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Volume 27 No. 10
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Multiple Rising Stars Give Optimism To Future Of Women's Tennis

Andreescu, 19, this summer became the first Canadian to win a Grand Slam singles title
Photo: GETTY IMAGES
Andreescu, 19, this summer became the first Canadian to win a Grand Slam singles title
Photo: GETTY IMAGES
Andreescu, 19, this summer became the first Canadian to win a Grand Slam singles title
Photo: GETTY IMAGES

Sports leagues usually seem "depleted" when their star athletes retire or move on, but women's tennis might be able to "avoid this," according to Jon Wertheim of SI.com. Serena Williams is "still a towering figure" in the sport, but there is "enough room on stage for other players to ascend." Last weekend's quarterfinal match between Naomi Osaka and Bianca Andreescu at the China Open "generated much anticipation and hype," and the match itself "exceeded both." It also "gave us a glimpse of 'What will fill the Serena vacuum?'" The answer: "Instead of one peerless player, running roughshod over the field for the better part of two decades, maybe we get a restoration of rivalry." If the next phase in women's tennis is "marked not by a double-digit Major winner, but players like Andreescu and Osaka locked in a rivalry -- with contrasts and drama and wavering results -- that can be just as compelling" (SI.com, 10/8).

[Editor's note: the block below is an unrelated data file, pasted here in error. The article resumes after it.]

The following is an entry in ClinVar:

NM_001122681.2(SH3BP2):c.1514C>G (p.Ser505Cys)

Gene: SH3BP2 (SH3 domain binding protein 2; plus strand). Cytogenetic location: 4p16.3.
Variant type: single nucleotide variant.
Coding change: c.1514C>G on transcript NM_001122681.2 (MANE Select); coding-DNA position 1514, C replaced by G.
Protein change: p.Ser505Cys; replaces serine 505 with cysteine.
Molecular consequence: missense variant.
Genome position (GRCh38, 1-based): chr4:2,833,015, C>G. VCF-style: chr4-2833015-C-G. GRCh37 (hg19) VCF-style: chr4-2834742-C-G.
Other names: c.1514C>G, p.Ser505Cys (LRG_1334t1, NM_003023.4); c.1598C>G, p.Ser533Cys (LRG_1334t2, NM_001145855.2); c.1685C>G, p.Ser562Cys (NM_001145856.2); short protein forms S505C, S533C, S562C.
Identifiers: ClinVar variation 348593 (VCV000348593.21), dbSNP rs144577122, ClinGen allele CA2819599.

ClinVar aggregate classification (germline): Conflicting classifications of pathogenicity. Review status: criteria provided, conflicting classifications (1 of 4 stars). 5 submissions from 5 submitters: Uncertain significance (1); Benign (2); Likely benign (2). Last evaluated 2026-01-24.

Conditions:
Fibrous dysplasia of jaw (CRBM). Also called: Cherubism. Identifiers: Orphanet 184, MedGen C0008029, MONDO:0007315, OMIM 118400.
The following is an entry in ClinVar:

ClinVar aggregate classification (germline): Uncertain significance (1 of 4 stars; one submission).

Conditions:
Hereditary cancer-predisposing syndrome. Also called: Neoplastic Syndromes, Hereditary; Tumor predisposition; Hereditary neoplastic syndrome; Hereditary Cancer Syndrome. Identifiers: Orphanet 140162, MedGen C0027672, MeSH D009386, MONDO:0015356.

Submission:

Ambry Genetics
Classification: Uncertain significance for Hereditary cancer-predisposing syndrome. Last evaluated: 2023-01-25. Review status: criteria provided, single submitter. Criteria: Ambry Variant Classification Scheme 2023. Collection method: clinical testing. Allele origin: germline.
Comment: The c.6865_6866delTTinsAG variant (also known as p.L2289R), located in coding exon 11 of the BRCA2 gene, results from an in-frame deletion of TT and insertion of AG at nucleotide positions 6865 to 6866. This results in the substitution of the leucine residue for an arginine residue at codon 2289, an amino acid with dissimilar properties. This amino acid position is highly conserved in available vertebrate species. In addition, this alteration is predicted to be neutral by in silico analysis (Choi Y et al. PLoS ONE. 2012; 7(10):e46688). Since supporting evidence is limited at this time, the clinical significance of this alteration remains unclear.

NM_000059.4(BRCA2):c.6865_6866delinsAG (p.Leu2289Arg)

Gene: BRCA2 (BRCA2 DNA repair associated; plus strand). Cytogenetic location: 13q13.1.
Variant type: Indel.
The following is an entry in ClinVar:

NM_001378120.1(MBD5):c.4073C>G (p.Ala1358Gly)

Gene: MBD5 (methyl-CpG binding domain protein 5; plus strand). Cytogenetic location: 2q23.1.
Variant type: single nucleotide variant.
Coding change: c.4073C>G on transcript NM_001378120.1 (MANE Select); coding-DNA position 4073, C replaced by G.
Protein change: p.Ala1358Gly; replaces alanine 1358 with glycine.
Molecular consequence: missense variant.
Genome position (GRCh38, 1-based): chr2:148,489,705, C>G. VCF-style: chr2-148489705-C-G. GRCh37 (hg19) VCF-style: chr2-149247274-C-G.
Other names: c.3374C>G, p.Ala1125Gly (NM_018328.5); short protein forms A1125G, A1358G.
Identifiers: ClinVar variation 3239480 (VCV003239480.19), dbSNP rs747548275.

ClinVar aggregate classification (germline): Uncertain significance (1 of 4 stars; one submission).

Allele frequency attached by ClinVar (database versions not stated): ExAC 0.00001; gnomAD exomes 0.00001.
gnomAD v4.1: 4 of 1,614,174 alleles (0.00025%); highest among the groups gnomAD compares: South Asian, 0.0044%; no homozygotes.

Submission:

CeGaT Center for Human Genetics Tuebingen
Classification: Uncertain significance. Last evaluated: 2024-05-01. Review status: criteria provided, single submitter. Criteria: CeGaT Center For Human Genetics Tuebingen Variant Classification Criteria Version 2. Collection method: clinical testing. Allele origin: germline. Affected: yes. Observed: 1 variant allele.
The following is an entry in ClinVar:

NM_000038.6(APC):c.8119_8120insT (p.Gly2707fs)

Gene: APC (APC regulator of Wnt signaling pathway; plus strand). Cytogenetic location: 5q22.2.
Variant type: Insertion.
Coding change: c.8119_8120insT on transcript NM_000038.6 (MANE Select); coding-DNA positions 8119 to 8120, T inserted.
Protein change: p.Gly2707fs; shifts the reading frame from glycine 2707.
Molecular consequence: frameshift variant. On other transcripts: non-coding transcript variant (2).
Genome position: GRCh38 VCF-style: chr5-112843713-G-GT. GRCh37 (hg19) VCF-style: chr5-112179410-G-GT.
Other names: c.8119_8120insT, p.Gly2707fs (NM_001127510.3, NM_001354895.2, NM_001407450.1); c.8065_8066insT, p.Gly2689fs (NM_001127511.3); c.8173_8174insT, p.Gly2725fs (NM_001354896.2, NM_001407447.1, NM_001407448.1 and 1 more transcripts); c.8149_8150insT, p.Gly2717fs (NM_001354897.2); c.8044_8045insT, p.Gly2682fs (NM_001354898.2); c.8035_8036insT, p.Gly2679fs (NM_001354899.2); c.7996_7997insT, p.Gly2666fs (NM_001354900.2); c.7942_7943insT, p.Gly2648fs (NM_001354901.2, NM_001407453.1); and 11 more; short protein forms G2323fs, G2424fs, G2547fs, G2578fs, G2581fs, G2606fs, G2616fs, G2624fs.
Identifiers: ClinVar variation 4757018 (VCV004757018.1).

NEXT BIG THING: TENNIS.com's Steve Flink wrote teenage phenom Coco Gauff has been one of the "keynote performers in tennis this year, fully capturing the imagination of the public and earning the respect of her peers." Gauff reached her first WTA quarterfinal this week at the series' Linz Open in Austria, making her the "youngest player to advance that far at a WTA tournament" since '05. Gauff has left "many indelible impressions this season on the fans and among the players." She is "unmistakably emerging as a high profile player, but will rise to higher prominence on her own timetable." The game is "lucky to have this captivating performer who will undoubtedly play a significant role in shaping the future of women's tennis" (TENNIS.com, 10/9).

ON THE RISE: There are currently four men's players under the age of 23 in the top 10 of the ATP rankings (Daniil Medvedev, Stefanos Tsitsipas, Alexander Zverev and Karen Khachanov), and Roger Federer said that they are "now starting to push toward the top of the men's game." Federer: "I am seeing big improvements now. Not like there were none beforehand, but now they are playing with the big boys and really able to challenge us, beat us, having good rivalries also within each other, which I think is important for them to improve as players." TENNIS.com's Kamakshi Tandon noted there is an "even younger group behind them that is also climbing the ranks," as Felix Auger-Aliassime, Alex de Minaur and Denis Shapovalov, among others, are "all ranked inside the Top 40." Tandon noted "particularly striking" for Novak Djokovic is the "breakthrough of Medvedev, who's reached five successive finals, including a five-set loss against Rafael Nadal at the U.S. Open, and won two events" (TENNIS.com, 10/9).